4. thus reducing the probabilities to 1/3 of what calculated for the "single event" addition. That's certainly true for the chance of hitting when you are near the boundary. But if you consider that you are approaching the boundary with three times the speed and there is always a next boundary to hit (initially at 320, then at every multiple of 256), you are getting close to those boundaries three times as often. In the long run, that amounts to 1/3 (chance of hitting when near) * 3 (frequency of being near the boundary) = 1, so the overall probability would be the same. Thanks for the graph! Should help people decide whether to participate in the game ;-).
  5. But the events are hardly equally probable. It's much more likely that you're going to get a very small number each power cycle. The chances of dozens or hundreds of entries each power cycle are almost non-existant unless your drive is hosed to begin with. You are right. My statement was an oversimplification. If you assume that the log is initially empty (event counter at 0), that's certainly true. To be more precise, the probability of the drive failing would be 0% on the first 319 days, jumping to 100% on day 320. Absolutely. That's in line with what I intended to point out. While the probability of anything failing is 100% in an infinite number of years, these drives are very likely to fail in their first year of service. My calculation estimates a 76% chance of failure within a year. Real numbers might be even worse. I'v quickly calculated the chances of drive failure given a certain average number of log entries per power cycle. Again I've ignored the initial 320 boundary, as the log might not be empty when a drive ships. So for 5 entries on average we have about 50 days of 0% failure probability (as the log fills up to its 256 boundary), then a 20% chance of failure on day 51. The chances of a drive being still alive after that are thus 80%. On day 102 there is also a 20% chance of failure, making a total chance of 64% for a drive being alive on day 102 (it has two 20% chances to die until then). And so on. Given 5 log entries on average over one year, the failure probability would be 79%. For 3 log entries on average over one year, the failure probability would be 80.2%. I'm wondering whether Seagate can really say with confidence that "ased on the low risk as determined by an analysis of actual field return data, Seagate believes that the affected drives can be used as is." (see KB article).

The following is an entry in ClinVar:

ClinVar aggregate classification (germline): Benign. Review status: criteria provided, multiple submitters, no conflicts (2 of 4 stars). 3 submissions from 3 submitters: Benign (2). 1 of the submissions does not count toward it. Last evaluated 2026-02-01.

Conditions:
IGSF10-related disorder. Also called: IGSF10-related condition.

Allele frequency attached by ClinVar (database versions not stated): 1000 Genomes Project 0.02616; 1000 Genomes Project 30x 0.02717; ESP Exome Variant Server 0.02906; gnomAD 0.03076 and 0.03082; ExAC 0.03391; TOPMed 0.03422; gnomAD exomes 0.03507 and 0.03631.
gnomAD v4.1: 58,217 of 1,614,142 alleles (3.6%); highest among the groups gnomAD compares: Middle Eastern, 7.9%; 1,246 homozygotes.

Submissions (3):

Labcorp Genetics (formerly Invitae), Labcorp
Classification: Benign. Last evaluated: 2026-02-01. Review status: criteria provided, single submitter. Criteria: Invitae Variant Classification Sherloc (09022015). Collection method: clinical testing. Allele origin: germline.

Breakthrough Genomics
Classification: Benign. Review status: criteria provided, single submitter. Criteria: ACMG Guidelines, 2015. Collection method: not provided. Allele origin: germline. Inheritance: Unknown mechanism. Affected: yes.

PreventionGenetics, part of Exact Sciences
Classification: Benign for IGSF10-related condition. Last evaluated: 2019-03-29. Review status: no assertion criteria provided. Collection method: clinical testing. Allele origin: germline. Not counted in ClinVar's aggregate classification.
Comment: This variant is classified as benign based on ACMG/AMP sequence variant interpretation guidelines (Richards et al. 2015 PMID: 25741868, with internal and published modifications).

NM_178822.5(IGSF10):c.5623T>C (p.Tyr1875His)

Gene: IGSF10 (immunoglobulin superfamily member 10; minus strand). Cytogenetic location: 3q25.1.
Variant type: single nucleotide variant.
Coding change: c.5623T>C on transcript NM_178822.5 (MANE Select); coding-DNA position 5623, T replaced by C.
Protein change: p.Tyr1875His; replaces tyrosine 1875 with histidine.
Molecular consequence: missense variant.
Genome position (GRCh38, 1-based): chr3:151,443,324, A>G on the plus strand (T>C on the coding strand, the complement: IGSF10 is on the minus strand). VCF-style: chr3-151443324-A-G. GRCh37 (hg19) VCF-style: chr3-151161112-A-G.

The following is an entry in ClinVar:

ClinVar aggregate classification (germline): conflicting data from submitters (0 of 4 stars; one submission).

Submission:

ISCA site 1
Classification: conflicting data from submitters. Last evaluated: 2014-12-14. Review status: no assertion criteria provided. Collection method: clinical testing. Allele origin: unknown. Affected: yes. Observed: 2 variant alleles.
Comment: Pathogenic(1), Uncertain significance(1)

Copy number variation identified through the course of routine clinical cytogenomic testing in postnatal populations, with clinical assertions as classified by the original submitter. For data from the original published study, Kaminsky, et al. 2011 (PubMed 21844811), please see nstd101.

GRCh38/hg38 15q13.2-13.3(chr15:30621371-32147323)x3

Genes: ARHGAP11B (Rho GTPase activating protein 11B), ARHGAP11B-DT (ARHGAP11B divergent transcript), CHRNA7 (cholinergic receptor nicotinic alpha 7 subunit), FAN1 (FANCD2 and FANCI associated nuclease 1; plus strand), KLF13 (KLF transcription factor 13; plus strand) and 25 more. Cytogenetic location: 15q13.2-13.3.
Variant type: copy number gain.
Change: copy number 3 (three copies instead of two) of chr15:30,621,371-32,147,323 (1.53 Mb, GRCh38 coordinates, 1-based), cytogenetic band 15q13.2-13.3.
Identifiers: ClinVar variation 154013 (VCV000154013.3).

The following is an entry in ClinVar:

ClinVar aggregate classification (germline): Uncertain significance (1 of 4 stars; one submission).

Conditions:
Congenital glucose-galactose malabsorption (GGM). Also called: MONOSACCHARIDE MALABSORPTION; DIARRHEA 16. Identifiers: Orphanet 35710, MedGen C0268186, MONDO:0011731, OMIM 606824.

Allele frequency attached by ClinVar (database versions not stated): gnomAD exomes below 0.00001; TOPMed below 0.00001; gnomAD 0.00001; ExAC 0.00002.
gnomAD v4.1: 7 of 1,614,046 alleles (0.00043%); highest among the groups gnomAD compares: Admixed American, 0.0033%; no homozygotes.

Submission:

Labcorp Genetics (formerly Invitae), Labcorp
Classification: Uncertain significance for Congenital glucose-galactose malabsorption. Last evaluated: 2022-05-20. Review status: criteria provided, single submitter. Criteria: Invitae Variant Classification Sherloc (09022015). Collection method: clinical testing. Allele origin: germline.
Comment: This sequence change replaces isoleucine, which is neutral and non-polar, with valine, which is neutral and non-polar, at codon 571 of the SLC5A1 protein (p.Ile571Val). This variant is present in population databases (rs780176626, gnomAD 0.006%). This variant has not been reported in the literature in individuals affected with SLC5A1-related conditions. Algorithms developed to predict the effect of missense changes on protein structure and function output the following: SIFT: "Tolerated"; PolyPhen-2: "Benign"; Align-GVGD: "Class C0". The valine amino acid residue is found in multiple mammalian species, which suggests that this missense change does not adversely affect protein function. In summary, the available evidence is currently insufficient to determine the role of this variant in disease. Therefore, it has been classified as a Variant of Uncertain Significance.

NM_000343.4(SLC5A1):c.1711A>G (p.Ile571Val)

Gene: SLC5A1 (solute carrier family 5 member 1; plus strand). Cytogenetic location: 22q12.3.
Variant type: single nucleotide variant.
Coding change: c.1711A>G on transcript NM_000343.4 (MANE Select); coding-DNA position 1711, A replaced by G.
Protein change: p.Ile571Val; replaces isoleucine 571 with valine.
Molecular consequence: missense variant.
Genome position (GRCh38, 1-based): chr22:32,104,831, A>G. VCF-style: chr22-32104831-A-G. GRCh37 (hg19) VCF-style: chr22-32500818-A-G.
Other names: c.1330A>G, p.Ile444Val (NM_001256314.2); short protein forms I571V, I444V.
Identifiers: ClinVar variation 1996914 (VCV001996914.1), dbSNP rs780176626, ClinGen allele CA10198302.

6. True, but we don't have to know. The probability of a drive failing is the same as long as at least one event is logged per power cycle. No, the chance of a drive failing due to this condition is zero unless it is powered off. All that matters is that the event counter changes at all from power-on to power-off. It does not matter whether it increases by 1, or by 50 or by any other value as long as such values are equally probable.
  7. Another attempt to estimate the probability of a drive failing... Given the "root cause" document posted here by sieve-x, this is what we know: A drive is affected by the bug if it contains the defective firmware and has been tested on certain test stations. An affected drive will fail if turned off after exactly 320 internal events were logged initially or any multiple of 256 thereafter. We don't have the details on how often exactly the event log is written to. Someone mentioned that it's written to when the drive initializes on power-up (though I don't remember the source). If that's true, we would have one event per power cycle plus an unknown and possibly varying number in between. Given that, the probability of an affected drive being alive after one power cycle is 255/256. After two power cycles it's 255/256 * 255/256. After three power cycles it's (255/256)^3. And so on. While the isolated probability of the drive failing on a single power-up is just 0.4%, the numbers go up when you calculate the probability of a drive failing over time. Let's assume, a desktop drive is power cycled once a day. The probability of an affected drive failing then is: 0.4% for 1 day 11.1% over 30 days 29.7% over 90 days 76.0% over 365 days Obviously, I'm ignoring the fact that initially a higher number of events (320) must be logged to trigger the failure. Anyway, this would not change the numbers substiantally and the initial number might be even lower than 256 depending on the number of events logged during the manufacturing process. I'm also ignoring the number of events written while the drive is powered on, as it should not affect the overall probability.